Recently, terrorists have been employing tactics that generate a heightened level of suspense in order to capture the attention of their audience. This strategy is becoming even more effective than massacres and bombings, as people are becoming desensitized to those acts due to their frequency (Rubin 22). Kidnappings and hostage takings have gained popularity, and unfortunately, governments have contributed to this phenomenon by making it profitable. They achieve this by engaging in negotiations and paying ransoms to terrorists. By doing so, they inadvertently legitimize the actions of the kidnappers, resulting in the further spread of terrorism.

Terrorism has spread due to the realization by terrorists that kidnapping and hostage-taking can be highly lucrative. For instance, in March 2000, Miramar al-Jihad, a Libyan leader, paid a ransom of $25 million to ABA Safely, a hostage-taker in the Philippines, for the release of kidnapped priests, teachers, and children from a school (Rubin 23). With this significant sum of money, ABA Safely was able to expand his terrorist group, increasing its membership from a few hundred to over a thousand individuals. Additionally, he utilized the funds to acquire speedboats and weapons to protect his captives and carry out further kidnappings. As a result, Miramar al-Jihad’s support of future kidnappings endangered more innocent people’s lives.

Paying the ransom has made kidnapping profitable for Safely, as it rewards him for terrorism and encourages him to carry out more acts in order to receive money or other concessions. This scenario is also seen in Sale, where Mari Safari, known as the “Bin Laden of the Desert,” took 32 European vacationers hostage in the Algerian desert for 177 days. The German government paid a ransom of five million Euros, but Mari Spill used the money to purchase weapons and supplies. Similar to the Libyan leader, the German government funded future kidnappings. This pattern involves terrorists kidnapping citizens, demanding rewards for their release, and using the ransom to continue the cycle with more efficiency, acquiring new members, weapons, and supplies. Governments should not continue rewarding terrorists with million-dollar ransoms, as it only perpetuates the cycle rather than putting an end to it.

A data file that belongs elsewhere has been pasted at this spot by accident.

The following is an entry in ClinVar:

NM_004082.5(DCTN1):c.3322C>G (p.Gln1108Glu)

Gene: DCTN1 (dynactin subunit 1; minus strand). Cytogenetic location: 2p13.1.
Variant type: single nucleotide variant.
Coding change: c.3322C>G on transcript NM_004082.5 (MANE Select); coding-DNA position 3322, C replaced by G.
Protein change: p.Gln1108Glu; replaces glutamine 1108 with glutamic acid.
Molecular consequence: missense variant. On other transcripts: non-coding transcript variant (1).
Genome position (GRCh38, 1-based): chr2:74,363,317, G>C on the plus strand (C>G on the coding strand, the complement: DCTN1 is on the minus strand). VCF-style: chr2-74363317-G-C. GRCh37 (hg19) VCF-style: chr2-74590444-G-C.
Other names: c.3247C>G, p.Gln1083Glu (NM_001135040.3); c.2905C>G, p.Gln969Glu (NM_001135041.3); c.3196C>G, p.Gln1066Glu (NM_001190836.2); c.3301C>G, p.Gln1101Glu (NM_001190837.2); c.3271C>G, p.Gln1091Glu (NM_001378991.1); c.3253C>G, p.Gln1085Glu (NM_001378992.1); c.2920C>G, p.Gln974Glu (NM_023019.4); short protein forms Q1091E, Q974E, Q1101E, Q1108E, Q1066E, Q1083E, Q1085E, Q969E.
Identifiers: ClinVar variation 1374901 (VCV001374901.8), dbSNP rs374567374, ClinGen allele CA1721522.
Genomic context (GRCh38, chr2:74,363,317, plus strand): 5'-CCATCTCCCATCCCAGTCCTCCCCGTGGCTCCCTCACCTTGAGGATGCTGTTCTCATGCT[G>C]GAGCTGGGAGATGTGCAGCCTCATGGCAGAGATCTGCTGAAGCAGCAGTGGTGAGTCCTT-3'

Governments should utilize force to retrieve captives and refrain from rewarding terrorists with ransoms. According to official U.S. Government policy, hostage takers should not receive the advantages of ransom, prisoner releases, policy alterations, or any other forms of concession. Western governments should prioritize the safety of the majority of their citizens over that of an individual when addressing kidnappings. Despite the potential harm or fatality to the captive, this approach serves to prevent future abductions in the long run.